5 easy and simple ways to protect your privacy online — how to prepare for the next big threat
If there’s one thing everyone wants to protect it’s their privacy and information online.
But while we think we know what we are doing, using filters, incognito browsers and deleting our history, you might not be protecting yourself as much as you think.
Leading privacy advocate and founder of MeWe.com Mark Weinstein knows more than most.
While millions of people are taking to ad blockers, that doesn’t solve the underlying and relentless tracking that we are all subject to.
Taking these simple actions can strongly enhance your privacy.
1. Surf the Internet with safe browsers
All browsers are not created equal.
For starters, look into your browser’s privacy settings and increase them where possible.
Also, be aware that certain browsers such as Google Chrome for example, tie back into the entire Google ecosystem to build a deeper footprint.
Personally, I recommend browsers such as the Tor browser, that wipe your tracks clean when you’re online.
The less history you have, the more freedom of choice and privacy you receive.
2. Be careful where you search
At Google, the searches you conduct are used to build a data history/packet of information about you, which is then used for many things, including the likelihood that it is shared or may be shared in the future with other companies, governments, etc.
Of course it feeds their data and targeted marketing efforts.
Alternatively, DuckDuckGo doesn’t keep your search history or create a data packet about you.
While newer European regulations are intended to protect us better from this data whale, in fact Google is fighting and attempting to subvert these regulations.
3. WhatsApp is not as private as you think
For hundreds of millions of people, WhatsApp is their go-to app for truly private, encrypted chat conversations.
Ah, if only WhatsApp was as private as they’ve promised.
First the good news — WhatsApp now has world-leading encryption, the very best currently available, and is quite unlikely to be hacked.
Now the reality check — get off WhatsApp!
What does this mean to you? It means that Facebook is tracking and storing data on who you are talking to, along with when you are talking to them, and where you are when you are posting.
They also use this data to target ads to you when you are on other sites.
Facebook’s new experiment with encrypted chat at Facebook Messenger suffers the same fate.
Where can you turn? I founded MeWe, and there’s also CyberDust. Both are much better at protecting your privacy, not tracking you, and both offer encrypted chat without algorithmic tracking/targeting/data packeting.
4. Use encrypted cloud storage
There are countless cloud storage providers out there, however what you want are ones that can’t see your information.
SpiderOak for example, encrypts your files on your device and then uploads them to its datacenter.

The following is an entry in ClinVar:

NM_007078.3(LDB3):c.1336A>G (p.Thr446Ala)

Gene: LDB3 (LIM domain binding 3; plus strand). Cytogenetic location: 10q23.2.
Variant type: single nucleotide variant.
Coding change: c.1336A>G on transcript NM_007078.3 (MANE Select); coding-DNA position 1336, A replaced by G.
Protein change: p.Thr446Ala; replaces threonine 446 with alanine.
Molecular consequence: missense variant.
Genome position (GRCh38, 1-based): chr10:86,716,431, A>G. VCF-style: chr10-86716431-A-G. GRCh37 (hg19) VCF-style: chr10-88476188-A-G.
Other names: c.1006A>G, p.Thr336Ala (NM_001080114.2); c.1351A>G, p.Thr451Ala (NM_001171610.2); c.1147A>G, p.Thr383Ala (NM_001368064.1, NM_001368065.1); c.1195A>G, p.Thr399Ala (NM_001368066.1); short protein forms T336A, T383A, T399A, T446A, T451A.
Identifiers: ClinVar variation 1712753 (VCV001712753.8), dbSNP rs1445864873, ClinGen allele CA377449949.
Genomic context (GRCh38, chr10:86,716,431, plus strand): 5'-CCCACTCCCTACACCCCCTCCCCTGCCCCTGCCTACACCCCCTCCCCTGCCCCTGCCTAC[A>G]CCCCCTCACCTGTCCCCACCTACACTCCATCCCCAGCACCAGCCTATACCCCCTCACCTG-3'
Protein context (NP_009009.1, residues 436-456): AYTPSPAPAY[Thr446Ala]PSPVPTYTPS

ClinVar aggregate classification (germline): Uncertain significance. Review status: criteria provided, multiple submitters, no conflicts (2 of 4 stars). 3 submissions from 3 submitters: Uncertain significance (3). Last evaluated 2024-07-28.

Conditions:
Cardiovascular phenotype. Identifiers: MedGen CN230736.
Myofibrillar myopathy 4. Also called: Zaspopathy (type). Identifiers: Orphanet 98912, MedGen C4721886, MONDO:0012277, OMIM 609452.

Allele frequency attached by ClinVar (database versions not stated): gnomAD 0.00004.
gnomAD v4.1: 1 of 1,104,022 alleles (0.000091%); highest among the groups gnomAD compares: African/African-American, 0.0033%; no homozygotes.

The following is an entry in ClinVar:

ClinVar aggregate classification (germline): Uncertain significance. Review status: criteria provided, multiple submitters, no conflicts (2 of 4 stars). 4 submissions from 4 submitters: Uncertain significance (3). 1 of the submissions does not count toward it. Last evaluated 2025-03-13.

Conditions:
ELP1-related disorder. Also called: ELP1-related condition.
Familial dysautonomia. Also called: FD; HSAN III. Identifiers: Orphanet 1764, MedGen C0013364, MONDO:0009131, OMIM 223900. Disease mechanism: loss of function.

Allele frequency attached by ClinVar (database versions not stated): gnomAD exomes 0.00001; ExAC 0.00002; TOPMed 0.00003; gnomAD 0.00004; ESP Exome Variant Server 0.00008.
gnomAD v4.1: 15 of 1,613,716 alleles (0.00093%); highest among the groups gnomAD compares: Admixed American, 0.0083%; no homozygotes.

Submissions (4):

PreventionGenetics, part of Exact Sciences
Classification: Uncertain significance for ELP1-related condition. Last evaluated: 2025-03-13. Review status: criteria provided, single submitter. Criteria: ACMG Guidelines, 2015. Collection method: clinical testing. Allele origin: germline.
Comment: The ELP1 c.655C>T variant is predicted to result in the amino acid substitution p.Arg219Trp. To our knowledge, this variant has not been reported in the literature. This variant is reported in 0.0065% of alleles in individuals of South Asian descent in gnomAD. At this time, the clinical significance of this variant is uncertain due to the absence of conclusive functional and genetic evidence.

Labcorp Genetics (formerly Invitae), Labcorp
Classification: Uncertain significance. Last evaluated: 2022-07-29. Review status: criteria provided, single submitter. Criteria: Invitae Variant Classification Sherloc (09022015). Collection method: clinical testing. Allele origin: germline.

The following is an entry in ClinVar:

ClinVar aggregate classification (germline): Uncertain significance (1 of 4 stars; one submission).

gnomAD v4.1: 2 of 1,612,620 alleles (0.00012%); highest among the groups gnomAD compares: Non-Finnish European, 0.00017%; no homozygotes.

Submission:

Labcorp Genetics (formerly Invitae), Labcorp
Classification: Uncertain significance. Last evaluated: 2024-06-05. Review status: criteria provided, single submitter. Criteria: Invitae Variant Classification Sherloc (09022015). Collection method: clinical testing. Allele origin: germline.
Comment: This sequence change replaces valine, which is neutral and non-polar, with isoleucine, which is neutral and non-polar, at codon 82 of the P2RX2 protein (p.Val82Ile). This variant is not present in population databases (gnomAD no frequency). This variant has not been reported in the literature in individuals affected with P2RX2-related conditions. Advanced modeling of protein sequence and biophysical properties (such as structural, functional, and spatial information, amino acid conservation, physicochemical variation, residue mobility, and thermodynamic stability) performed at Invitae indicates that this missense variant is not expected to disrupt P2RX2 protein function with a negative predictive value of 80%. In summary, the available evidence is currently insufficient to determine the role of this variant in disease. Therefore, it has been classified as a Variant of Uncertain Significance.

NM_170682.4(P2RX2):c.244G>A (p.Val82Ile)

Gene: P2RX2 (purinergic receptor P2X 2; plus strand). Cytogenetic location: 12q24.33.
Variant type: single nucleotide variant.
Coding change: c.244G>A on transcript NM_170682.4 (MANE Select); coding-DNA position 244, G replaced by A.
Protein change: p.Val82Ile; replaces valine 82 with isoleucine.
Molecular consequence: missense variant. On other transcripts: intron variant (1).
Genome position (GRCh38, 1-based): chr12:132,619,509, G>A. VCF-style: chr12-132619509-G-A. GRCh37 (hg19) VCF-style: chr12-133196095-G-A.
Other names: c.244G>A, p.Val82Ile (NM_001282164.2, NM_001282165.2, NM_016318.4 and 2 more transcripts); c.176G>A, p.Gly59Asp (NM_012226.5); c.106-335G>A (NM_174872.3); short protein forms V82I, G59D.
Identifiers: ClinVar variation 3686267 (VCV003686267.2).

That means you’re sending an encrypted copy of your files that SpiderOak can’t decrypt in the first place.
Edward Snowden recommends SpiderOak by the way…
5. Social Networking is changing
Facebook has never hidden the fact that they believe in a vastly open world and open information sharing across and within borders.
Sadly that powerful vision always included continuous privacy infractions and content manipulation along with incessant targeted advertisement strategies.
Social media is undergoing a significant transformation with Pew Research now identifying millennials as the demographic most concerned about their online privacy.
New social network companies are at banging at the foot of Facebook’s mountain, offering better communication tech along with respect and privacy too.
What’s the next big threat to privacy?
Governments around the world are demanding backdoor access into apps and devices and this is a big threat to privacy globally and locally.
A lot is at risk here.
Backdoors are not just about surveillance; they also enable hackers to steal your data directly and steal data from companies, banks, etc.
The argument for giving governments such power in order to protect us against terrorism also naively assumes that the government or leaders will only use these doors for individual instances of national safety.
And there’s a big difference between giving a backdoor to Germany versus North Korea, and unfortunately governments are not always the good guys.
Weighing the pros and cons, I understand Tim Cook and Apple’s continuing insistence that while a back door may sound good in theory, in reality it doesn’t.
Hackers around the world will be attempting to crack the code on the back door.
This is an evolving conversation and let’s keep in mind that technology is constantly changing and there may come better ways to track and identify people who are dangerous without compromising the privacy protections of encryption.